A seed packet? What the hell was I thinking? I had no shoes on, no jacket. And I don't even know where my car keys happen to be. But if I was thristy or needed cry, I was set. Sheesh.

My boyfriend looked at me like I was the last doofus out of the building during a fire drill. I don't blame him. I was being a doofus. Even while I was outside I was thinking, "Dammit, I left my new issue of Giant Robot on the bed, and I haven't read it yet." With a chaser thought of "If the house collapses how am I going to watch the season finale of Six Feet Under?"

As you can tell, my priorities are a bit screwed up during a crisis.

More fun: Earthquake FAQ


Mon, May 13, 2002

That's Not Funny:

I don't like to be teased. I hate it. I can't stand when people make fun of my reactions. I don't know why, but it gives me the impression that someone is talking down to me like a child. When I'm teased, I feel as though someone is just being cruel for the sake of a few giggles. I become a punchline.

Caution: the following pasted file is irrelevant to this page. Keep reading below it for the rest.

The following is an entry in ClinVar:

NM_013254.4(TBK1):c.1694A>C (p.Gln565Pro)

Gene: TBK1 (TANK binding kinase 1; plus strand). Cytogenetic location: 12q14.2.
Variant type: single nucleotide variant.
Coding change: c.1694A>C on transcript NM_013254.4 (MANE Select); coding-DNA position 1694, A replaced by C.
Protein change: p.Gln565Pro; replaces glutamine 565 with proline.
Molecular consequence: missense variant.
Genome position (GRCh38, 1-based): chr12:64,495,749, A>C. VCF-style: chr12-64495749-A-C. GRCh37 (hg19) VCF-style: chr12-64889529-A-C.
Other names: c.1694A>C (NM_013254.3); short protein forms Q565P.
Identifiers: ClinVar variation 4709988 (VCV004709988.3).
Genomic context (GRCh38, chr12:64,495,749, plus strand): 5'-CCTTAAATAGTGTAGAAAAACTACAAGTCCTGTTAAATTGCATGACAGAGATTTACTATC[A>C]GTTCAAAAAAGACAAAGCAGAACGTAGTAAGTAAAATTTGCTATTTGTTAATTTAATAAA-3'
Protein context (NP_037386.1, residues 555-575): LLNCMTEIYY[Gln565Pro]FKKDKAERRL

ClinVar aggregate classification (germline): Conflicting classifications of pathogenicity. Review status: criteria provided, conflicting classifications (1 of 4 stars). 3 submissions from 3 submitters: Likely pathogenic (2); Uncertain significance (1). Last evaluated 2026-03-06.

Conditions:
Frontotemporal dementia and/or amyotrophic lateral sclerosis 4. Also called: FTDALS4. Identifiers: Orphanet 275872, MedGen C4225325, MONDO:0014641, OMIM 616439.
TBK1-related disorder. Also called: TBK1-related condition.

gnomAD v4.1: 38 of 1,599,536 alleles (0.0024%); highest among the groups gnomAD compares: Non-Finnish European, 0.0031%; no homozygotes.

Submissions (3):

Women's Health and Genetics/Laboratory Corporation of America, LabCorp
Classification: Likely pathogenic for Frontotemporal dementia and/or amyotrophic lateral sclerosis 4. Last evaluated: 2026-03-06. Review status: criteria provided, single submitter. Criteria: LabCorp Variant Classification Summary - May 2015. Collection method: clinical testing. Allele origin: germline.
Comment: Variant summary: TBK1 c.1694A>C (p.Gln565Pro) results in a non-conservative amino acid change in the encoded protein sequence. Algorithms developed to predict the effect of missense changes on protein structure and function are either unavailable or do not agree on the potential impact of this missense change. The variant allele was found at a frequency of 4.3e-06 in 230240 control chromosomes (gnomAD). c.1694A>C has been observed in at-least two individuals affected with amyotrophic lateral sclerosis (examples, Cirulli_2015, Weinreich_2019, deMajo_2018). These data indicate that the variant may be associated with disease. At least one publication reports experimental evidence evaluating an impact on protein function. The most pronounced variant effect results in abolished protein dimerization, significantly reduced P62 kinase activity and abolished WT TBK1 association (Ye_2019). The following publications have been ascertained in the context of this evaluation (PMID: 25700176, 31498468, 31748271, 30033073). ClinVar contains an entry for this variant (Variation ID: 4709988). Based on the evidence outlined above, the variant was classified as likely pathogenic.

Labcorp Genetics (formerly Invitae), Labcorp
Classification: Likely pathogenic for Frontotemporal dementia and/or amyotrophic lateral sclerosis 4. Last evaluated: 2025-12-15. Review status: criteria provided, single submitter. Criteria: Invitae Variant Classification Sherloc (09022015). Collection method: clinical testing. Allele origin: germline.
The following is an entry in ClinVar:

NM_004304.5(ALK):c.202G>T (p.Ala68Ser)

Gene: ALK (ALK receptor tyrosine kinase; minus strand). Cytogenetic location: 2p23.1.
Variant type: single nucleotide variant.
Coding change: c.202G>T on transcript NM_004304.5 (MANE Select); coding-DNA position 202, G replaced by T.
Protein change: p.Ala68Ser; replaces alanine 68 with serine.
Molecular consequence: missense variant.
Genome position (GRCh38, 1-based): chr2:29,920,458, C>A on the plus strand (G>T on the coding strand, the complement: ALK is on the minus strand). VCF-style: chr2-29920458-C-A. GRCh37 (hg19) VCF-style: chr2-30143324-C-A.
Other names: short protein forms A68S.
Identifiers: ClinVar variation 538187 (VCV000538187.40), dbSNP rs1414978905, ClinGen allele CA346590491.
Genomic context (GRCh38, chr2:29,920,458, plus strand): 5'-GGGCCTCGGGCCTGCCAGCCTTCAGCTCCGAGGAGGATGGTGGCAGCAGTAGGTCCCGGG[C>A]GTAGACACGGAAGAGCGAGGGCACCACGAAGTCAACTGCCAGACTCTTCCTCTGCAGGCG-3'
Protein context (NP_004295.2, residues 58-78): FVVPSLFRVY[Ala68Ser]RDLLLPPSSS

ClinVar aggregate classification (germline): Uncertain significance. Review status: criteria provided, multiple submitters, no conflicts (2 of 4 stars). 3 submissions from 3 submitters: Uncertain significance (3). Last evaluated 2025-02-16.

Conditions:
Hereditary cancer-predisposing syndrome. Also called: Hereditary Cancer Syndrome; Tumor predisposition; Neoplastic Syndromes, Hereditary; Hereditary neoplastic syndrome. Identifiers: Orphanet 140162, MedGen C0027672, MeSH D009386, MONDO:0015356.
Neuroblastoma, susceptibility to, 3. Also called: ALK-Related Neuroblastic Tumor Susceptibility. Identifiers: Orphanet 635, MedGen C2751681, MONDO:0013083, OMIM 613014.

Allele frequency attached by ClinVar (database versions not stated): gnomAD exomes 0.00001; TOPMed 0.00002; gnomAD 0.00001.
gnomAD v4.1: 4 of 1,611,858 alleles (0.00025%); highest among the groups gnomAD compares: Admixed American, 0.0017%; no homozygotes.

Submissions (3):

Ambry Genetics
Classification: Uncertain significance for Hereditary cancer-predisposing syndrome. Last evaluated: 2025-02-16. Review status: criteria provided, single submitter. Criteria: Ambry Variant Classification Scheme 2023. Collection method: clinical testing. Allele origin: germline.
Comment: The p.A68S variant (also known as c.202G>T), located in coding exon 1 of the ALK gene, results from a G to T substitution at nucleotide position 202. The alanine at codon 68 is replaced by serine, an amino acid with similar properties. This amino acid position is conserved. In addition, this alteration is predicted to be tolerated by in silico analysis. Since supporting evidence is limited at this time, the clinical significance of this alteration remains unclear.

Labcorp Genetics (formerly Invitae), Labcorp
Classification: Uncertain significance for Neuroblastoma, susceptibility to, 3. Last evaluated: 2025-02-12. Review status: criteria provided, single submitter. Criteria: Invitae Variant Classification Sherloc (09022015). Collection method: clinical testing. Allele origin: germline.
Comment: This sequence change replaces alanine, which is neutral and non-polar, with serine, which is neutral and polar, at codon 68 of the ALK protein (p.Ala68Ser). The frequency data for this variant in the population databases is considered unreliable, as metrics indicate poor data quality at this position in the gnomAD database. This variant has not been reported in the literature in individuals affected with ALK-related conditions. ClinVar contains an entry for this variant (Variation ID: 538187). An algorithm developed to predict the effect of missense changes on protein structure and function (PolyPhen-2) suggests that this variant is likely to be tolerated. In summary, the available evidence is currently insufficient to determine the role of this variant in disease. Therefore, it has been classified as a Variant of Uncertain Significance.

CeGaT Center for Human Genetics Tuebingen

The more someone mocks me, the more upset I get - and in turn the more that someone probably thinks it's funny. From my point of view, I feel as though my request to "knock that off" falls on deaf ears and that my hurt emotions aren't taken seriously. To everyone else I come off as a Killjoy who doesn't know how to take a little harmless joking around. But if it's joking, how come I'm not laughing?

I've always been this way. It's not that I'm too serious of a person. I have fun and chuckle as much as the next person. So why do people keep telling me to lighten up? Maybe I'm simply over-reacting, but I wish I could figure all this stuff out. Hmmmm. Any suggestions?


Sat, May 11, 2002

Hey, I'm a Genius (or Insane):

Well, I am according to this Pixies song quiz.

Where Is My Mind?